A space-occupying lesion of the skull base, masked by nasopharyngeal lymphatic tissue hypertrophy and causing cranial nerve dysfunction in an HIV-infected patient

H J J van der Vliet, M H J van Oers, L J Schot, C B L Majoie, J T M van der Meer

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Patients infected with HIV are at increased risk of developing lymphoma. The lymphomas often involve extranodal sites and +/-90% are of B-cell phenotype. We describe an HIV-infected patient with unilateral multiple cranial nerve dysfunction, most likely as a result of a nasopharyngeal B-cell non-Hodgkin's lymphoma in which early histologic confirmation of the diagnosis was delayed by the simultaneous presence of nasopharyngeal lymphatic tissue hypertrophy. It is of practical importance to recognize non-Hodgkin's lymphoma as a cause of cranial nerve dysfunction and to be aware of the possibility and the implications of the simultaneous presence of nasopharyngeal lymphatic tissue hypertrophy in HIV-infected patients.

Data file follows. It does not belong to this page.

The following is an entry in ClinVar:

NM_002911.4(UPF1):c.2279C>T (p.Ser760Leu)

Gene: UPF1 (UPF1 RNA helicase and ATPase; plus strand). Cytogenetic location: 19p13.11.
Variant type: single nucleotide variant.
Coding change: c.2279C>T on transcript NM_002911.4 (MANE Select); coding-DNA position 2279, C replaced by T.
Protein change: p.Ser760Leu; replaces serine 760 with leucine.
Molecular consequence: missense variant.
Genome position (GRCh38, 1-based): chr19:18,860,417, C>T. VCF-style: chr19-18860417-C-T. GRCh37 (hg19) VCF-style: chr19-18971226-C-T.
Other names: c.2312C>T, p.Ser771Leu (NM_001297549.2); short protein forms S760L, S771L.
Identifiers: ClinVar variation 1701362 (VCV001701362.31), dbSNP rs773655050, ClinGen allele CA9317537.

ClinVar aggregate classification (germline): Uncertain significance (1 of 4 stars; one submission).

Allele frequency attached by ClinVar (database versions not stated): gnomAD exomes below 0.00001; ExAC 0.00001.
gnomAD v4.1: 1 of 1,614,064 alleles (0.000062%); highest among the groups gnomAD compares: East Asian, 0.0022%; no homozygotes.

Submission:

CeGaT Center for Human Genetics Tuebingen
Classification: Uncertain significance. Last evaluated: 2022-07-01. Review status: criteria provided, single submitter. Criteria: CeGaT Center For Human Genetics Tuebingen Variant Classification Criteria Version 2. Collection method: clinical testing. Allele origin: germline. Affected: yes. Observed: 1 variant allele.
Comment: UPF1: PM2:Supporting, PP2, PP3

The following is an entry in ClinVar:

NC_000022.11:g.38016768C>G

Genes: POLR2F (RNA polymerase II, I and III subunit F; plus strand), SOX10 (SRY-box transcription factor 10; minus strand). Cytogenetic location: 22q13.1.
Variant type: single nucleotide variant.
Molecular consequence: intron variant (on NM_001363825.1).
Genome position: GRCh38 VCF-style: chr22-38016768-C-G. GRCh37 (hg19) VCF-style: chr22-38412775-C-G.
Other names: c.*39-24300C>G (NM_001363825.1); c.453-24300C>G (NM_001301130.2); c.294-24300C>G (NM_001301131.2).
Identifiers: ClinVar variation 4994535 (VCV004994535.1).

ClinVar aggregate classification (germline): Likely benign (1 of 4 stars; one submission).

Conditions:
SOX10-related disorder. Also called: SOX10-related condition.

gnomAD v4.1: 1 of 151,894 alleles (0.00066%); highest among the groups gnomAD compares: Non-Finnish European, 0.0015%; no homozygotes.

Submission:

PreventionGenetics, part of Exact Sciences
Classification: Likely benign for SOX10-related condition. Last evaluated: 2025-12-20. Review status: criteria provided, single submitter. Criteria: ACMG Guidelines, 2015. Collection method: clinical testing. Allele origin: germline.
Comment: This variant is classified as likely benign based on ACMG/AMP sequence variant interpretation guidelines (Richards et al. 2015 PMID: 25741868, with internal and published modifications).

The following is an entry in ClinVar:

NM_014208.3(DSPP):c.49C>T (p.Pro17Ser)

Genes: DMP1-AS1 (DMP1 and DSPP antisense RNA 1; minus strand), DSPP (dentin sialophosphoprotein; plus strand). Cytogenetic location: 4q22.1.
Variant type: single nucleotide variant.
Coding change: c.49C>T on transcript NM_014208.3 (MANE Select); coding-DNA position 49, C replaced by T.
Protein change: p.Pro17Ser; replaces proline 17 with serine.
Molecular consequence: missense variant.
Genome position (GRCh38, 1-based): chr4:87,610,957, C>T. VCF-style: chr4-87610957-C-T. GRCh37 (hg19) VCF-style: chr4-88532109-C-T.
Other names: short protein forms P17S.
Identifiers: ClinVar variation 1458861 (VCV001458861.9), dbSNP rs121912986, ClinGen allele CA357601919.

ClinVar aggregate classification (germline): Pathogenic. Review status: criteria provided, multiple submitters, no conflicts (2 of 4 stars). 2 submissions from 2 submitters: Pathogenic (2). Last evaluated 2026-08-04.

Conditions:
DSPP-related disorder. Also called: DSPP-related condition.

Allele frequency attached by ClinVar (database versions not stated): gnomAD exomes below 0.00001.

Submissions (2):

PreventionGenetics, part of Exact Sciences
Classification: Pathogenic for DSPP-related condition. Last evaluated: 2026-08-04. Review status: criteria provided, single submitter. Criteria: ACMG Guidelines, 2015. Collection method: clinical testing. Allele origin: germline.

Original languageEnglish
Pages (from-to)164-6
Number of pages3
JournalAnnals of Hematology
Issue number3
Publication statusPublished - Mar 2002

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